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Publication numberUS6992743 B2
Publication typeGrant
Application numberUS 10/697,713
Publication dateJan 31, 2006
Filing dateOct 30, 2003
Priority dateOct 31, 2002
Fee statusPaid
Also published asUS20040125296
Publication number10697713, 697713, US 6992743 B2, US 6992743B2, US-B2-6992743, US6992743 B2, US6992743B2
InventorsTakashi Sasabayashi
Original AssigneeSharp Kabushiki Kaisha
Export CitationBiBTeX, EndNote, RefMan
External Links: USPTO, USPTO Assignment, Espacenet
Liquid crystal display device
US 6992743 B2
Abstract
A liquid crystal display device comprises a first substrate and a second substrate facing each other and maintaining a predetermined cell gap, liquid crystals sealed between the substrates, and a pixel electrode formed on the first substrate on the side facing the liquid crystals. A common electrode is formed on the second substrate on the side facing the liquid crystals. First slits are formed in the pixel electrode, and second slits are formed in the common electrode. The second slits extend in a direction nearly at right angles with the direction in which the first slits extend, as viewed in a direction perpendicular to the substrate surface.
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Claims(7)
1. A liquid crystal display device comprising:
a first substrate and a second substrate facing each other and maintaining a predetermined cell gap;
liquid crystals sealed between the first substrate and the second substrate;
a plurality of first electrodes formed on the first substrate on the side that faces the liquid crystals, wherein the plurality of first electrodes comprise only a plurality of first slits extending substantially parallel with respect to each other in a plurality of pixel region; and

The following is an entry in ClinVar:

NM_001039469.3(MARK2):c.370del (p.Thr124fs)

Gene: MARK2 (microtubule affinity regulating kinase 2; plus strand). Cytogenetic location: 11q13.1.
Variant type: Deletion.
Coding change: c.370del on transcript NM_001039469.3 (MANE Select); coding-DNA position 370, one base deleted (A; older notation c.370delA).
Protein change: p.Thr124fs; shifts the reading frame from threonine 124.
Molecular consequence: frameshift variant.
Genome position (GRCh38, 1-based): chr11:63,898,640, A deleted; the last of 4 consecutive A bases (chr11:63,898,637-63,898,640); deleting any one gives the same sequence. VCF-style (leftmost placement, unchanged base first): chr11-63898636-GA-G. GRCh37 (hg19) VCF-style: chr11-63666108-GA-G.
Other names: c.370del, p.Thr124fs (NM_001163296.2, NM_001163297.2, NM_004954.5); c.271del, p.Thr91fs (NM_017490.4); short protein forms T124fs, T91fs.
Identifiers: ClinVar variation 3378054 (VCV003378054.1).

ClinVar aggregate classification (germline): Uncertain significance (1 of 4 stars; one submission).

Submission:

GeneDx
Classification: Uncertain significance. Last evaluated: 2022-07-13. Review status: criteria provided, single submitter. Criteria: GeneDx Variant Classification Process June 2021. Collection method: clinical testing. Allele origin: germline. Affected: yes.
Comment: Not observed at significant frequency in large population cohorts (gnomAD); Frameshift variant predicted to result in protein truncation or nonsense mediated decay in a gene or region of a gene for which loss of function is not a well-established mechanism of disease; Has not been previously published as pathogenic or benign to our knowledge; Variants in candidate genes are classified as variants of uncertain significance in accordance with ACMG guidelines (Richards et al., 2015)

a second electrode formed on the second substrate on the side that faces the liquid crystals, wherein the second electrode comprises only a plurality of second slits intersecting with and extending in a direction substantially at right angles of the first slits in the plurality of pixel regions, as viewed in a direction perpendicular to the substrate surface.
2. A liquid crystal display device according to claim 1, wherein the liquid crystal molecules are aligned nearly perpendicularly to the surface of the substrate when no voltage is applied across the first electrodes and the second electrode, and are regulated for their azimuths of alignment by the first and second slits when being tilted by the application of a voltage.
3. A liquid crystal display device according to claim 1, wherein each of the first electrodes is a pixel electrode formed for each of a plurality of pixel regions, and the second electrode is a common electrode formed on the display region including the plurality of the pixel regions.
4. A liquid crystal display device according to claim 3, wherein the pixel electrode has a rectangular shape, and the first slits extend in a direction of a long side of the pixel electrode.
5. A liquid crystal display device according to claim 1, wherein a substantially square shape is defined in a region where there is an overlapping of a pair of the first slits and a pair of second slits as viewed in a direction perpendicular to the surface of the substrate.
6. A liquid crystal display device according to claim 1, further comprising:
a first polarizer element arranged on the first substrate on the side opposite to the side that faces the liquid crystals; and
a second polarizer element arranged on the second substrate on the side opposite to the side that faces the liquid crystals, and having an axis of absorption nearly at right angles with the axis of absorption of the first polarizer element.
7. A liquid crystal display device according to claim 6, further comprising:
a first ¼ wavelength plate arranged between the first substrate and the first polarizer element; and